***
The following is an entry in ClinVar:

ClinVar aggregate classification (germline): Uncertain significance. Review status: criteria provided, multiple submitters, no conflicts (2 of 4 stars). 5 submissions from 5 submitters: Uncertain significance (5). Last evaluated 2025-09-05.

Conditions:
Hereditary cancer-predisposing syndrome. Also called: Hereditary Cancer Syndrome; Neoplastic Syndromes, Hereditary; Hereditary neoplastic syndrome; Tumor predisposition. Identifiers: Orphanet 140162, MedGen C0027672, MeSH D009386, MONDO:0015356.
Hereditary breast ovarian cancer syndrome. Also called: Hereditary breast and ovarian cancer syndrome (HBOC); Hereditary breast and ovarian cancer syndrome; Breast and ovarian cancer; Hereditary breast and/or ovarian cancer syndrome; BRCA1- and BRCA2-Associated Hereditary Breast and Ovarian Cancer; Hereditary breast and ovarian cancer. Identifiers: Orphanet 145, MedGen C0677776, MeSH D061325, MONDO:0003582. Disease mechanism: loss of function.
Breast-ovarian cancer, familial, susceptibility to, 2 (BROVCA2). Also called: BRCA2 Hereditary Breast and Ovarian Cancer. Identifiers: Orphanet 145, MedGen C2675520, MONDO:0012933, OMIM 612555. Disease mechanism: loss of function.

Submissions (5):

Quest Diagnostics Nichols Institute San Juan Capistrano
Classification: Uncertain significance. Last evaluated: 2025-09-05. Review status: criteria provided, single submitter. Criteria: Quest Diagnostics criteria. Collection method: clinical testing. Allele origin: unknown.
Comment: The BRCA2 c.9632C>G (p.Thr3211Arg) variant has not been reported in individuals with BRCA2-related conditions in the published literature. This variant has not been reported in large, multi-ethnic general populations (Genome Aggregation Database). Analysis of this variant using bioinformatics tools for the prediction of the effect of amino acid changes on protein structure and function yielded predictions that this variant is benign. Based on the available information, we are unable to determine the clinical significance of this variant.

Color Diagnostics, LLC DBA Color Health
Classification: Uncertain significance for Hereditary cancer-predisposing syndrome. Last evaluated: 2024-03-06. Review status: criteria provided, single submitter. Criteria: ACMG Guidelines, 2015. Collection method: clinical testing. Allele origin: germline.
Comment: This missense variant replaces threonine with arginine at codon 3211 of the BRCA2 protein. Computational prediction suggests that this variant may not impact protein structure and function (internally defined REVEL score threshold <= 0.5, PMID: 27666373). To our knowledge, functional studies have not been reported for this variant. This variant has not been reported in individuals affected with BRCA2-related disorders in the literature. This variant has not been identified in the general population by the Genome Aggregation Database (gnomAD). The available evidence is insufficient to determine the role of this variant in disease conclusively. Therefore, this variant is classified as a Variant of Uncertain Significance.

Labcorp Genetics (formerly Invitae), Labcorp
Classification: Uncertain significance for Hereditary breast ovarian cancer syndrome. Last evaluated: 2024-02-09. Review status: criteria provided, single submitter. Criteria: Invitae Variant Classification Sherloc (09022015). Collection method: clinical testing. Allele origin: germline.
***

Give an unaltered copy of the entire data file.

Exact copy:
The following is an entry in ClinVar:

ClinVar aggregate classification (germline): Uncertain significance. Review status: criteria provided, multiple submitters, no conflicts (2 of 4 stars). 5 submissions from 5 submitters: Uncertain significance (5). Last evaluated 2025-09-05.

Conditions:
Hereditary cancer-predisposing syndrome. Also called: Hereditary Cancer Syndrome; Neoplastic Syndromes, Hereditary; Hereditary neoplastic syndrome; Tumor predisposition. Identifiers: Orphanet 140162, MedGen C0027672, MeSH D009386, MONDO:0015356.
Hereditary breast ovarian cancer syndrome. Also called: Hereditary breast and ovarian cancer syndrome (HBOC); Hereditary breast and ovarian cancer syndrome; Breast and ovarian cancer; Hereditary breast and/or ovarian cancer syndrome; BRCA1- and BRCA2-Associated Hereditary Breast and Ovarian Cancer; Hereditary breast and ovarian cancer. Identifiers: Orphanet 145, MedGen C0677776, MeSH D061325, MONDO:0003582. Disease mechanism: loss of function.
Breast-ovarian cancer, familial, susceptibility to, 2 (BROVCA2). Also called: BRCA2 Hereditary Breast and Ovarian Cancer. Identifiers: Orphanet 145, MedGen C2675520, MONDO:0012933, OMIM 612555. Disease mechanism: loss of function.

Submissions (5):

Quest Diagnostics Nichols Institute San Juan Capistrano
Classification: Uncertain significance. Last evaluated: 2025-09-05. Review status: criteria provided, single submitter. Criteria: Quest Diagnostics criteria. Collection method: clinical testing. Allele origin: unknown.
Comment: The BRCA2 c.9632C>G (p.Thr3211Arg) variant has not been reported in individuals with BRCA2-related conditions in the published literature. This variant has not been reported in large, multi-ethnic general populations (Genome Aggregation Database). Analysis of this variant using bioinformatics tools for the prediction of the effect of amino acid changes on protein structure and function yielded predictions that this variant is benign. Based on the available information, we are unable to determine the clinical significance of this variant.

Color Diagnostics, LLC DBA Color Health
Classification: Uncertain significance for Hereditary cancer-predisposing syndrome. Last evaluated: 2024-03-06. Review status: criteria provided, single submitter. Criteria: ACMG Guidelines, 2015. Collection method: clinical testing. Allele origin: germline.
Comment: This missense variant replaces threonine with arginine at codon 3211 of the BRCA2 protein. Computational prediction suggests that this variant may not impact protein structure and function (internally defined REVEL score threshold <= 0.5, PMID: 27666373). To our knowledge, functional studies have not been reported for this variant. This variant has not been reported in individuals affected with BRCA2-related disorders in the literature. This variant has not been identified in the general population by the Genome Aggregation Database (gnomAD). The available evidence is insufficient to determine the role of this variant in disease conclusively. Therefore, this variant is classified as a Variant of Uncertain Significance.

Labcorp Genetics (formerly Invitae), Labcorp
Classification: Uncertain significance for Hereditary breast ovarian cancer syndrome. Last evaluated: 2024-02-09. Review status: criteria provided, single submitter. Criteria: Invitae Variant Classification Sherloc (09022015). Collection method: clinical testing. Allele origin: germline.